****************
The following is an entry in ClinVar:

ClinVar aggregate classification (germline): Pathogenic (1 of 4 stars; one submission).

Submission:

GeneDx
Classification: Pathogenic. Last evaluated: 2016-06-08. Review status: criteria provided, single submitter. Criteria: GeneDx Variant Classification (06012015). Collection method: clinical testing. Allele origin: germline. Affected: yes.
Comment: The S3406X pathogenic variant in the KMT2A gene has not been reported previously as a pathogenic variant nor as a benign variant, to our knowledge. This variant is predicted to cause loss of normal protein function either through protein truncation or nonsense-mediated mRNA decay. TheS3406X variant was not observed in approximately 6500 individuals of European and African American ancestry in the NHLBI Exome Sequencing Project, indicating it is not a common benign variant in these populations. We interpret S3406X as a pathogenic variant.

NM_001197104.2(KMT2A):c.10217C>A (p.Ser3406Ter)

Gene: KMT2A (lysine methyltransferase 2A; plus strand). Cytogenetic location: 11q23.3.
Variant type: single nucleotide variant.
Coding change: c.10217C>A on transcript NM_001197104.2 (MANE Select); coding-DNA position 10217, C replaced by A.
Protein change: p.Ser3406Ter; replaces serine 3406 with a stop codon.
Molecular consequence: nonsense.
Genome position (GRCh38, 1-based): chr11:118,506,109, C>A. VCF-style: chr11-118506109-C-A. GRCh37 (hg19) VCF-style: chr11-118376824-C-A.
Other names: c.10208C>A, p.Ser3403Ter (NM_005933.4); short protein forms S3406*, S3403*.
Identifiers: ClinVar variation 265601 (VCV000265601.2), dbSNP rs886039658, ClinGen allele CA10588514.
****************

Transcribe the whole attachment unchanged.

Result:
The following is an entry in ClinVar:

ClinVar aggregate classification (germline): Pathogenic (1 of 4 stars; one submission).

Submission:

GeneDx
Classification: Pathogenic. Last evaluated: 2016-06-08. Review status: criteria provided, single submitter. Criteria: GeneDx Variant Classification (06012015). Collection method: clinical testing. Allele origin: germline. Affected: yes.
Comment: The S3406X pathogenic variant in the KMT2A gene has not been reported previously as a pathogenic variant nor as a benign variant, to our knowledge. This variant is predicted to cause loss of normal protein function either through protein truncation or nonsense-mediated mRNA decay. TheS3406X variant was not observed in approximately 6500 individuals of European and African American ancestry in the NHLBI Exome Sequencing Project, indicating it is not a common benign variant in these populations. We interpret S3406X as a pathogenic variant.

NM_001197104.2(KMT2A):c.10217C>A (p.Ser3406Ter)

Gene: KMT2A (lysine methyltransferase 2A; plus strand). Cytogenetic location: 11q23.3.
Variant type: single nucleotide variant.
Coding change: c.10217C>A on transcript NM_001197104.2 (MANE Select); coding-DNA position 10217, C replaced by A.
Protein change: p.Ser3406Ter; replaces serine 3406 with a stop codon.
Molecular consequence: nonsense.
Genome position (GRCh38, 1-based): chr11:118,506,109, C>A. VCF-style: chr11-118506109-C-A. GRCh37 (hg19) VCF-style: chr11-118376824-C-A.
Other names: c.10208C>A, p.Ser3403Ter (NM_005933.4); short protein forms S3406*, S3403*.
Identifiers: ClinVar variation 265601 (VCV000265601.2), dbSNP rs886039658, ClinGen allele CA10588514.